Tag Archives: filling

Chicken and spinach enchiladas

If there was ever a point in my life where I was forced to eat only one ethnic group’s food for the rest of my life, I’d probably pick Mexican food. All the pungent flavors, bright colors, and different textures just sing to me when I eat it. It’s beautiful! Red tomatoes, green peppers, yellow rice, brown beans, and slowly-cooked meats marinated in deliciously spicy (or sometimes sweet-savory) sauces…how can you go wrong?

When M and I first moved into our current apartment, I was unsure of my cooking skills as chef, even if I had been cooking for over a decade. So, when we began planning out the meals we’d eat, M decided she wanted enchiladas, and I readily agreed. Simply to make and easy to eat, enchiladas are a great meal to make, whether cooking for a crowd or just two people. M and I always make four enchiladas, and eat two apiece. This night was an anomaly, but I chalk it up to the veggies in the enchiladas…they’re great filling!

I mixed up a canned enchilada sauce with chipotle peppers, roasted garlic and spices to make it taste better than ever, and add some to the filling to make the flavors pop. You can use any kind of shredded cheese you like, although I always reach for Tillamook. When wrapping, it’s easiest to roll with the flap on top so that you don’t get filling all over everywhere.

Cheesy chicken and spinach enchiladas

3 chicken thighs or 2 chicken breasts, poached and shredded

4 flour tortillas (we used medium ones, as large is too big)

2/3 c shredded cheese

3 c spinach, wilted and chopped

2/3 c refried beans

3/4 c canned enchilada sauce (we use Rosarita brand)

1 tbsp chipotle pepper puree (or adobo sauce, if you prefer)

1/2 tbsp roasted garlic, mashed into a paste

cumin, cayenne, pepper and garlic powder to taste.

Preheat your oven to 350°F (176°C.) Line an 8×8 inch cake or brownie pan with foil.

In a pan, heat the refried beans and season with some cumin, cayenne, garlic powder and pepper. Mix and cook until heated through, then set aside. While it’s cooking, use a small bowl to mix the enchilada sauce, roasted garlic, pepper and chipotle puree. Taste and adjust for spice.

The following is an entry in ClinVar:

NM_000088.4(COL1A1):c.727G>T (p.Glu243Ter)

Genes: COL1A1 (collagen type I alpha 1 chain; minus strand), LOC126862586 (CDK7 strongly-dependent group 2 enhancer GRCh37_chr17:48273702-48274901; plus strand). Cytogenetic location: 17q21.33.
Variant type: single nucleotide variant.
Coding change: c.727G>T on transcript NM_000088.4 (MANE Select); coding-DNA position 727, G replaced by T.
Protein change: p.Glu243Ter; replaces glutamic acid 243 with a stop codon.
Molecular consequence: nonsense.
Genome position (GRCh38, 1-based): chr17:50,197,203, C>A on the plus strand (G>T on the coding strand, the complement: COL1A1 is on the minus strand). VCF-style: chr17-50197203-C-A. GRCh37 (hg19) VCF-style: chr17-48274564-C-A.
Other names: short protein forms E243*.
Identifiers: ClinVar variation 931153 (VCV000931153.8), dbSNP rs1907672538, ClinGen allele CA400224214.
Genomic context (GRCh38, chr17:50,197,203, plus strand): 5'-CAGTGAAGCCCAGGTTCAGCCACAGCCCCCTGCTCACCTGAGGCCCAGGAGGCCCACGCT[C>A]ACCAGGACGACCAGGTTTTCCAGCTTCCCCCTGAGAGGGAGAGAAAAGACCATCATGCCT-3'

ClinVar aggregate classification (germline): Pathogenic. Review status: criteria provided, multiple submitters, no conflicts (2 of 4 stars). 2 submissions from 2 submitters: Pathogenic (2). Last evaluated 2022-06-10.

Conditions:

In a large bowl, mix together the shredded chicken, chopped spinach, and about a 1/3 cup of the shredded cheese, as well as 3 tablespoons of the enchilada sauce. Spread two tablespoons’ worth of enchilada sauce across the bottom of the foil-lined pan. Place a tortilla inside the pan and spread 1/4 of the beans across the tortilla. Fill it with the chicken and spinach mixture, then fold it and flip it over. Repeat with the remaining three tortillas.

Once all your tortillas are folded, spoon the remaining sauce over the enchiladas, making sure to spread it around evenly. Top with the remaining cheese, and pop them in the oven for 25 minutes, or until the cheese is entirely melted. If you like, place them under the broiler for a few minutes for color, but keep an eye out to make sure the cheese doesn’t burn.

Once you’ve taken the enchiladas out, serve them up with beans, chips, pico de gallo and whatever else you like! 

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Filed under Ethnic

French onion soup

Today, pheasants, was approximately as cold as Washington gets when there’s no snow involved. It was absolutely freezing and I was walking around in a skirt and heels down in the U district, looking for a job.

Coming home, M and I were nothing short of tired and cold, and very hungry. We’d picked up a loaf of my favorite French bread (crusty on the outside, light and fluffy as a dream on the inside) with which to dip, nosh and generally make merriment. This soup is brothy, light and satisfying. The recipe feeds two hungry people, three less hungry people, or four to six as an appetizer. In an effort to make the easiest soup known to man, I present now to you:

Pheasant’s easy onion soup

2 medium yellow onions

2 cloves garlic, minced

1 tsp vegetable oil

1 tsp garlic mash

1 tsp ground, dried rosemary (measure after grinding)

2 tsp soy sauce (Aloha brand highly recommended)

2 c beef broth

2 c water

bay leaf

1/4 c red wine (optional)

salt and pepper to taste

In a soup pot, heat the oil on medium. As it’s heating, slice the onions very finely. Add them to the pan, stirring. Mince the garlic and add it, as well as the garlic mash, rosemary and some pepper. Stir this all together and allow it to sauté for a few minutes until everything starts to wilt and become translucent. 

Turn the heat up to medium-high and allow the onions to brown for a while. Once it’s beginning to brown and crisp, turn it back down to medium-low and let it go for 20-30 minutes, checking occasionally to adjust the heat, until the onions have become caramel-colored, soft, and reduced to 1/3 their original size.

Once reduced...voila!

The pan should have a nice, deeply-browned (but not burnt!) fond across the bottom (fond is the fancy French term for that brown crusty stuff on the bottom. And it’s better than gold!)

This is fond. You may now fall to your knees in worship.

Turn the heat up to medium-high. Add the soy sauce and wine to the pan to deglaze, making sure to scrape every last bit of that fond off the bottom. If you aren’t using wine, just use a little water. Once everything is all mixed together nicely, add the bay leaf, beef broth and water, then turn it up to a boil. When it boils, turn it down to a simmer and let it go for about ten minutes, or reduced to 2/3 its original volume.

A little taste-test during the process...

If you like, melt Gruyere cheese over crostini and float in the soup. M and I, however, prefer our French bread dipped into the broth. Enjoy!

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Filed under Autumn, Seasonal, Soup, Winter